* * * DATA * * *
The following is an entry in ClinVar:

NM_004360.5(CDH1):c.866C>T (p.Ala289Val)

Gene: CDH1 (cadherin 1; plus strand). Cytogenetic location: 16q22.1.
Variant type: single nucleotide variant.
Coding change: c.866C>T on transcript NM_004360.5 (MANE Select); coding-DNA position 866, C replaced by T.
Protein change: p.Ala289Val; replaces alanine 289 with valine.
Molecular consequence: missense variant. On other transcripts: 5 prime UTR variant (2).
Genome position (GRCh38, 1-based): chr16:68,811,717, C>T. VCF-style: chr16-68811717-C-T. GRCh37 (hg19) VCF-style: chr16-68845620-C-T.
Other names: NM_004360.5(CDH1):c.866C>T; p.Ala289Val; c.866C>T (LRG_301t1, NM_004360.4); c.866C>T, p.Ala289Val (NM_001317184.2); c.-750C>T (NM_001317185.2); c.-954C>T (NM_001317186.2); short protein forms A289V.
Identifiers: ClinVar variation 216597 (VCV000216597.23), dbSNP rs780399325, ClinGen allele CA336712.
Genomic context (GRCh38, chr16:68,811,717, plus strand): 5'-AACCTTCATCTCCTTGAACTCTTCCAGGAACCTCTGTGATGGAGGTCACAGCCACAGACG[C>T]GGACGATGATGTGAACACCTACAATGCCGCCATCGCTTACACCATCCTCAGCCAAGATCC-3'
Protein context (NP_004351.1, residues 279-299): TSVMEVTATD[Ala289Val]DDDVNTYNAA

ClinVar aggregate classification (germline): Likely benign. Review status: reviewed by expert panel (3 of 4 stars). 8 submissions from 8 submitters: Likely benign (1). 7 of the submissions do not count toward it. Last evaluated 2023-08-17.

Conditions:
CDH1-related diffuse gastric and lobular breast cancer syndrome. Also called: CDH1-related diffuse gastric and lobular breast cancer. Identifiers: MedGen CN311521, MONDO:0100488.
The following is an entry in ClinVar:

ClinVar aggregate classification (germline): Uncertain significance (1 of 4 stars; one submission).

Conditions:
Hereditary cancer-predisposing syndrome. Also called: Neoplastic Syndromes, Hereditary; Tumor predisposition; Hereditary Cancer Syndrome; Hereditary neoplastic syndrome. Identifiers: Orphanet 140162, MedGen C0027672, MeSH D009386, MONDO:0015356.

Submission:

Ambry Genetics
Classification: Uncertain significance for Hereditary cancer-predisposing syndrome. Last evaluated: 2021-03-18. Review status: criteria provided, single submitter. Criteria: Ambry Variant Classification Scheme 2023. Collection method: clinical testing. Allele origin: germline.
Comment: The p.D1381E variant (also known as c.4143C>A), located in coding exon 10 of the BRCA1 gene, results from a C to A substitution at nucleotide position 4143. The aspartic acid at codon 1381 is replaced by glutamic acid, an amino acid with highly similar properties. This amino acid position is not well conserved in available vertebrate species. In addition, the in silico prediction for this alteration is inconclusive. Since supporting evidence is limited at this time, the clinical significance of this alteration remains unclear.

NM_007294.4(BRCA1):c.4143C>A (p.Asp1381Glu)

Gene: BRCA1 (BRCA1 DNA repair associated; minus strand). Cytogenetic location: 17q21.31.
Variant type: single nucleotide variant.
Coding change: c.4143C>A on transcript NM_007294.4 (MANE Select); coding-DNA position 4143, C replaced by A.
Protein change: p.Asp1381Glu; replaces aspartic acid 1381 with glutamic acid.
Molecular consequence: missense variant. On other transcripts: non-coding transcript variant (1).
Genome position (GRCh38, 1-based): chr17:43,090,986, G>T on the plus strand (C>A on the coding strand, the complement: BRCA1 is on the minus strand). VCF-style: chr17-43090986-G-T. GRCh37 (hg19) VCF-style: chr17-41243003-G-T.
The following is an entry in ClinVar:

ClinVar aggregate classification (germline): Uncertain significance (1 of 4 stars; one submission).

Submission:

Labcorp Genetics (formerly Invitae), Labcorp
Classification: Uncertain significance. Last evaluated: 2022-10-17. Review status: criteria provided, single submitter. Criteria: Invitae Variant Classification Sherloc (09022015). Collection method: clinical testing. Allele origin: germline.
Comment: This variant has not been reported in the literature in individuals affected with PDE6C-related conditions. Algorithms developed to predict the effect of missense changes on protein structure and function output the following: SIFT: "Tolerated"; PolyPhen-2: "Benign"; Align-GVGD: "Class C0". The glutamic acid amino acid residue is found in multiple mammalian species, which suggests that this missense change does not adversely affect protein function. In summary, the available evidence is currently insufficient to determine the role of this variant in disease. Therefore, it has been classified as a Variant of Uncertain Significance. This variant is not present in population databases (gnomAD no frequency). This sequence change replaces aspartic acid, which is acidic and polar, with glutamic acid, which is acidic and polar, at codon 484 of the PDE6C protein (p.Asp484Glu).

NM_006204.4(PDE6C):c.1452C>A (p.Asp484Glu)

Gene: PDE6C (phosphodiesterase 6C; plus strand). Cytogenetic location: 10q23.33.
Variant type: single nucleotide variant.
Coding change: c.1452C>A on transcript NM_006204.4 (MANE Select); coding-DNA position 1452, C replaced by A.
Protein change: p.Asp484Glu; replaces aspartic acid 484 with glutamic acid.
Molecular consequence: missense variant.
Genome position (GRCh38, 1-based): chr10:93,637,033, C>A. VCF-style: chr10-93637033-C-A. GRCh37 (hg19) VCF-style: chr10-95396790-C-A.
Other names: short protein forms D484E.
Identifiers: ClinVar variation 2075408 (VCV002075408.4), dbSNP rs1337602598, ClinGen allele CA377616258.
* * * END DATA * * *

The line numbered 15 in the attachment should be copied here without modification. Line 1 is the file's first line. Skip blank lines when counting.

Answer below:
CDH1-related diffuse gastric and lobular breast cancer syndrome. Also called: CDH1-related diffuse gastric and lobular breast cancer. Identifiers: MedGen CN311521, MONDO:0100488.